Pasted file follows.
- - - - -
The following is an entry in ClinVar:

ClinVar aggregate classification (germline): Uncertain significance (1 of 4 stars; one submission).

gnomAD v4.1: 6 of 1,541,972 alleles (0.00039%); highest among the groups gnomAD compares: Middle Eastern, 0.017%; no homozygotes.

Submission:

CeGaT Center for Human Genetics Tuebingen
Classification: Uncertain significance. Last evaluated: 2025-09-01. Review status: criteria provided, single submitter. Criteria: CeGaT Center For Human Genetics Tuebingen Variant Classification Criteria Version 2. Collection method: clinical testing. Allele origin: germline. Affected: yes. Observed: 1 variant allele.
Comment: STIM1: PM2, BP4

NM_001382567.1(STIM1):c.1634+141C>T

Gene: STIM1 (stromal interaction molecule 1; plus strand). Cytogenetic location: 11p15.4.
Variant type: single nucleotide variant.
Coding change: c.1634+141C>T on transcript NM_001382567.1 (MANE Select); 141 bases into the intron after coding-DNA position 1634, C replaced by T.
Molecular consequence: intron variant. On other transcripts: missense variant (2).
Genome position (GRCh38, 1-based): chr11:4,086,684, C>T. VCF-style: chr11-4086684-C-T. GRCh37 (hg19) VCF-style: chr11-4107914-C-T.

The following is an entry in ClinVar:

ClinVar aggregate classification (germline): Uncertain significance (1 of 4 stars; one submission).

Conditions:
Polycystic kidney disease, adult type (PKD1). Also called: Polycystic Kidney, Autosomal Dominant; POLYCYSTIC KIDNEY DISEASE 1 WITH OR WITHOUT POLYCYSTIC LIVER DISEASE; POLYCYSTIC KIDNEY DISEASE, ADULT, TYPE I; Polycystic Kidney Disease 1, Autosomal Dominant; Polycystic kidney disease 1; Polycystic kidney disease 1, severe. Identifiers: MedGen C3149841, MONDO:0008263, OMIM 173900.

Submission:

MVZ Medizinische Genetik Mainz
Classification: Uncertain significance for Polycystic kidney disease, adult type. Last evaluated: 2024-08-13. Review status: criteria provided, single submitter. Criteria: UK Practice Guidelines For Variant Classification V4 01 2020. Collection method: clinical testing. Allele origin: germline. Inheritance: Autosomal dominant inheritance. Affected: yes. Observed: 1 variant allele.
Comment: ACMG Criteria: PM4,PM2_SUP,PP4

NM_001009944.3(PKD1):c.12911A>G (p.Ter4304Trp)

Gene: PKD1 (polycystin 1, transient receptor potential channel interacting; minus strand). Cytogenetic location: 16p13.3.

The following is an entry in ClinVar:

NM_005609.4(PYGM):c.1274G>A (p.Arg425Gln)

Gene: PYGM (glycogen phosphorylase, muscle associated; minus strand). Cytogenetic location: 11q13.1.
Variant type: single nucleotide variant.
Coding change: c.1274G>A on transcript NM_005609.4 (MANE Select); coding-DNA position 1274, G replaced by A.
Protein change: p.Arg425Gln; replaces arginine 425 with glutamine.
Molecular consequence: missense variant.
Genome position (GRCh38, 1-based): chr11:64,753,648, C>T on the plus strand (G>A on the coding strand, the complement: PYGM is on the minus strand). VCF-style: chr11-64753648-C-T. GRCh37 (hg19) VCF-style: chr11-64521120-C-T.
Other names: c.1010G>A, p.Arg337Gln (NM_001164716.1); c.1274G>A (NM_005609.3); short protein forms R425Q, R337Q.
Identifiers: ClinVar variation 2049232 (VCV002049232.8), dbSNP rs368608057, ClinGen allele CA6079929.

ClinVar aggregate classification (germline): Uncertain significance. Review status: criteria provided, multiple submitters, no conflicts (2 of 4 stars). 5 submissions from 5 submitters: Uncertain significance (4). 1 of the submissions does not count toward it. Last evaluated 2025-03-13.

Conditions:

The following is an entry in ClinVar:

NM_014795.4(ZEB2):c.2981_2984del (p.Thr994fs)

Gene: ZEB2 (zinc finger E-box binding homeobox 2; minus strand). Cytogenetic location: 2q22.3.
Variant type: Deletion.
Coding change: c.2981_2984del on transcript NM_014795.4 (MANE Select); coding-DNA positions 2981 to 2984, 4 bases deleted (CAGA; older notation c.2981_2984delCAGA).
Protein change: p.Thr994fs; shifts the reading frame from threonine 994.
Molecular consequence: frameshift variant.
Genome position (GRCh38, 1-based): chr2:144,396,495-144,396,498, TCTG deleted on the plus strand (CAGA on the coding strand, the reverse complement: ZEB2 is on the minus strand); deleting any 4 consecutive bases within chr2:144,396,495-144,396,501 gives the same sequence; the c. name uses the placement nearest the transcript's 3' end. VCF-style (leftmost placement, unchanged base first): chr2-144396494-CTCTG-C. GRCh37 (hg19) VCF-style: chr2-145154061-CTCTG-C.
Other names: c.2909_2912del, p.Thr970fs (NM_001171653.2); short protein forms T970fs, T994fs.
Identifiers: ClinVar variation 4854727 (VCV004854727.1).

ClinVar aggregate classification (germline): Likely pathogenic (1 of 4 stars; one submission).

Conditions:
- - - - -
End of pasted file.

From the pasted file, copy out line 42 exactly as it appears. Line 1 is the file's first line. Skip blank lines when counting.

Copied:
Molecular consequence: frameshift variant.